New Governance Model For Python
Written by Mike James   
Friday, 21 December 2018

After Guido van Rossum abdicated his role as Python's leader who had ultimate authority on all decisions relating to the language, some alternative way to run the project became necessary. After a protracted, democratic, process Python will in future be governed by a five-person Steering Council.

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Python was originally developed, starting in 1990, by one person, Guido van Rossum who then led the project as it expanded and attained the popularity it has today. Given the title "Benevolent Dictator For Life" (BDFL), he had the final say on all decisions, great or small, a responsibility that suddenly proved too much to bear in July 2018 with the last straw being a proposal, PEP 572, to include assignment expressions in Python 3.8, see Guido van Rossum Quit As Python BDFL.

In quitting the leadership role he had filled for almost 30 years van Rossum stated:

"Now that PEP 572 is done, I don't ever want to have to fight so hard for a PEP and find that so many people despise my decisions." 

So how was Python to be managed in future? With the community already divided over an issue of programming style, how could decisions about a new governance model be made?

As van Rossum hadn't appointed a successor it was down to CPython's core developers to come up with ideas and choose between them.

In all there were seven proposals, which were outlined in PEP 8000 along with PEP 8001 detailing the Condorcet voting process that was adopted for choosing between them in a voting period that ran from December 1st to 16th and required those eligible to vote to rank the proposals in order of preference. 

The proposals ranged from various forms of community governance to appointing a single individual as the Technical Leader - in effect a new Benevolent Dictator but now with the acronym GUIDO standing for "Gracious Umpire Influencing Decisions Officer" and serving for three Python releases, approximately 4.5 years. There were also proposals for a Trio of Pythonistas, an External Council and a Council of Elders. In the end, it was the final model proposed, in  PEP 8016 -- The Steering Council Model by Nathaniel J. Smith and Donald Stufft, that emerged as the clear winner.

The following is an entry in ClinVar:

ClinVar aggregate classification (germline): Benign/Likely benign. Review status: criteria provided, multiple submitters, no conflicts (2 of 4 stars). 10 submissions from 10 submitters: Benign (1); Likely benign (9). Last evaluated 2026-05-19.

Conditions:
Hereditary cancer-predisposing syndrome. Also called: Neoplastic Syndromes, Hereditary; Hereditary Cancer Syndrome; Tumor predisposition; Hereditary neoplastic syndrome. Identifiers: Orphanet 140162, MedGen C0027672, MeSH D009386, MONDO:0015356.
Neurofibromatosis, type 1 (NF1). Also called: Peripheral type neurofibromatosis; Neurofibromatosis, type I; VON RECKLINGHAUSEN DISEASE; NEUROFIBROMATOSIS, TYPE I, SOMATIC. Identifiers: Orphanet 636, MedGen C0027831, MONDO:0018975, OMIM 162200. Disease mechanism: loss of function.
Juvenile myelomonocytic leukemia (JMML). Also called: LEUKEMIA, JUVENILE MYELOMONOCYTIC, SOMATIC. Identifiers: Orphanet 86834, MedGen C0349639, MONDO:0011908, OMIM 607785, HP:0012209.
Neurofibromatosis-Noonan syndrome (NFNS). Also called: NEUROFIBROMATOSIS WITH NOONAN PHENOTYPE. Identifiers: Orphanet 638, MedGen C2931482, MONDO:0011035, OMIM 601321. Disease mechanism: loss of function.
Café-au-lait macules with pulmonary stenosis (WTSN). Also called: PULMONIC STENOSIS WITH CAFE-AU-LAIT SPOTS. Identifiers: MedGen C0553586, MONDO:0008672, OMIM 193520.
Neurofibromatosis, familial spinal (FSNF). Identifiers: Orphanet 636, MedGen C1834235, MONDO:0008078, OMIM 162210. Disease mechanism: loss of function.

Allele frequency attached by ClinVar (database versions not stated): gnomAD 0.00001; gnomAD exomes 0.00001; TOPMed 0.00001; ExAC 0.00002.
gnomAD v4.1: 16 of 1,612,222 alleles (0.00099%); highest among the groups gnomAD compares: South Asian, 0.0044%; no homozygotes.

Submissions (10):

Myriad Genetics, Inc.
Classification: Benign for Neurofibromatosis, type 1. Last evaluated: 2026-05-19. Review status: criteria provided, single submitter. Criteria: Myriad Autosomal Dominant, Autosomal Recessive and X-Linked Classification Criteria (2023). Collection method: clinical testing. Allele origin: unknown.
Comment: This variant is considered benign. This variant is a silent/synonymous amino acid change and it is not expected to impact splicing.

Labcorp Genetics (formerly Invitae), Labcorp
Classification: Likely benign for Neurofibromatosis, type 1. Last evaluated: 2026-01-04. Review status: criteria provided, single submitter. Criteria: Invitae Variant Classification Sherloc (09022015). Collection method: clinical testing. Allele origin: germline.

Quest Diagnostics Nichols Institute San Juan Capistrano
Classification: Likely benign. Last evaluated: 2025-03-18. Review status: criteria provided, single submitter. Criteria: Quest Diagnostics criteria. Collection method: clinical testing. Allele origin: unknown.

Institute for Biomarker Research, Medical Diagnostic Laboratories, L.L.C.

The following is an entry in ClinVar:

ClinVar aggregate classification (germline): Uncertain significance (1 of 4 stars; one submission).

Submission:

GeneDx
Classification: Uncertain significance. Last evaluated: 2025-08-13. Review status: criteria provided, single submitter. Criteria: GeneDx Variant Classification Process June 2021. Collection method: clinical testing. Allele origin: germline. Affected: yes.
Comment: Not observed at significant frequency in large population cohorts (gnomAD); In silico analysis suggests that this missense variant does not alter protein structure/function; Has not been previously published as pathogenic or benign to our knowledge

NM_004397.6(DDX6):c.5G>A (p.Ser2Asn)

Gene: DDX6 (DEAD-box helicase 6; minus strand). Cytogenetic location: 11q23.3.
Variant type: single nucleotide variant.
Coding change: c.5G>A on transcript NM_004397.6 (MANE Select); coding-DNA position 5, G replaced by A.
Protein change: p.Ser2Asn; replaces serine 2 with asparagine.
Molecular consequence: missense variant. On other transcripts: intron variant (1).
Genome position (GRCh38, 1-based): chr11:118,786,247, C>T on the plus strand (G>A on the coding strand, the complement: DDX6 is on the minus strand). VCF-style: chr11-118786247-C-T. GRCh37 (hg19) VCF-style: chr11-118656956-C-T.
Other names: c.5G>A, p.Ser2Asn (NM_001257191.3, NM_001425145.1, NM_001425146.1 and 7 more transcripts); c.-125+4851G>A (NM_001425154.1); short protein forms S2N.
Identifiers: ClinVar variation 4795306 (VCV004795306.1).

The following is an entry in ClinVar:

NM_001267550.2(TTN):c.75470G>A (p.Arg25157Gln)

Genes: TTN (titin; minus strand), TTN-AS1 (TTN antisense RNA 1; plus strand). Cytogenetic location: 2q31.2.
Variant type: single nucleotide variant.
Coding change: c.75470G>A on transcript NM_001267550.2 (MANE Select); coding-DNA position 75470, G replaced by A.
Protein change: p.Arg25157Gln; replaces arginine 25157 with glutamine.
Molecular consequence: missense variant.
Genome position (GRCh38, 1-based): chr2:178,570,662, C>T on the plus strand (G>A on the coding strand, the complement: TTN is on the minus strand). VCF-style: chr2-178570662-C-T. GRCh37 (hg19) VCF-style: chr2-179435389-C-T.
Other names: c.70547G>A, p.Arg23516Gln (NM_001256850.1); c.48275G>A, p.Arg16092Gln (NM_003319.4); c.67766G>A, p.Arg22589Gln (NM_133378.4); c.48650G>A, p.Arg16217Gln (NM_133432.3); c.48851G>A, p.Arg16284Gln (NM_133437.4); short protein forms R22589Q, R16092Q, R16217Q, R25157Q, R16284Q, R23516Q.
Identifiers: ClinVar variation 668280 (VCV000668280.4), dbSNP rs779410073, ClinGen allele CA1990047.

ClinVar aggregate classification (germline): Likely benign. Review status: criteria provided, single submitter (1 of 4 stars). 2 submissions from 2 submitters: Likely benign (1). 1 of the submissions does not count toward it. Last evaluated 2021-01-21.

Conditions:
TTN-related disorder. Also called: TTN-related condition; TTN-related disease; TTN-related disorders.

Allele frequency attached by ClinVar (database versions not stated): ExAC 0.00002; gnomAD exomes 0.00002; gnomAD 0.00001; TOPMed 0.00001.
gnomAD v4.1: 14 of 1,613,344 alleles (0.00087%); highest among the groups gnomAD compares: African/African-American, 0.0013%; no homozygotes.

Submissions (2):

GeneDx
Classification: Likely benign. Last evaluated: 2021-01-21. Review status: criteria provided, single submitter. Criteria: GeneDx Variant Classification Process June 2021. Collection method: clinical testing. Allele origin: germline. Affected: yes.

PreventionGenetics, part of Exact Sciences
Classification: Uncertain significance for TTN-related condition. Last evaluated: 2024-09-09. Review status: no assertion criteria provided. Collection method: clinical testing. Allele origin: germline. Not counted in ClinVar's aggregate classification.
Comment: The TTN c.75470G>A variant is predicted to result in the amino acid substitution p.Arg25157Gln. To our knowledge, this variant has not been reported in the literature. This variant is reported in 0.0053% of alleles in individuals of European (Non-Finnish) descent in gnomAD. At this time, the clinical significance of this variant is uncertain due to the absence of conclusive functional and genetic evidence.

The Steering Council will be made up of five individuals and will serve for a single feature release, after which a new council will be elected. Council members may resign at any time and if a member loses contact for more than a month can be replaced. To avoid conflicts of interest only two members of the council can work for a single employer.

A council election consists of two phases:

  • Phase 1: Candidates advertise their interest in serving. Candidates must be nominated by a core team member. Self-nominations are allowed.
  • Phase 2: Each core team member can vote for zero to five of the candidates. Voting is performed anonymously. Candidates are ranked by the total number of votes they receive. If a tie occurs, it may be resolved by mutual agreement among the candidates, or else the winner will be chosen at random.

Once elected the Council has the mandate to:

  • Maintain the quality and stability of the Python language and CPython interpreter,
  • Make contributing as accessible, inclusive, and sustainable as possible,
  • Formalize and maintain the relationship between the core team and the PSF,
  • Establish appropriate decision-making processes for PEPs,
  • Seek consensus among contributors and the core team before acting in a formal capacity,
  • Act as a "court of final appeal" for decisions where all other methods have failed.

The council has broad authority to make decisions about the project. For example, they can:

  • Accept or reject PEPs
  • Enforce or update the project's code of conduct
  • Work with the PSF to manage any project assets
  • Delegate parts of their authority to other subcommittees or processes

More details can be found in PEP 8016 and if you are interested in the vote itself, the results are available.

Python is as it is because of the way it was governed.

Python now governed by a committee  - what could possibly go wrong with that?

python3

 

  • Mike James is the author of Programmer's Python: Objects & Attributes, the first volume in his Programmer's Python: Something Completely Different series.

 

More Information

PEP 8016 -- The Steering Council Model

Python Governance Vote (December 2018): Results

Related Articles

Guido van Rossum Quits As Python BDFL 

Python Passion For Assignment Expressions - PEP 572

Python Development Trends

What Makes Python Special?

Python 3.7 Released

Python's Unstoppable Rise

Python The Future Of Programming?

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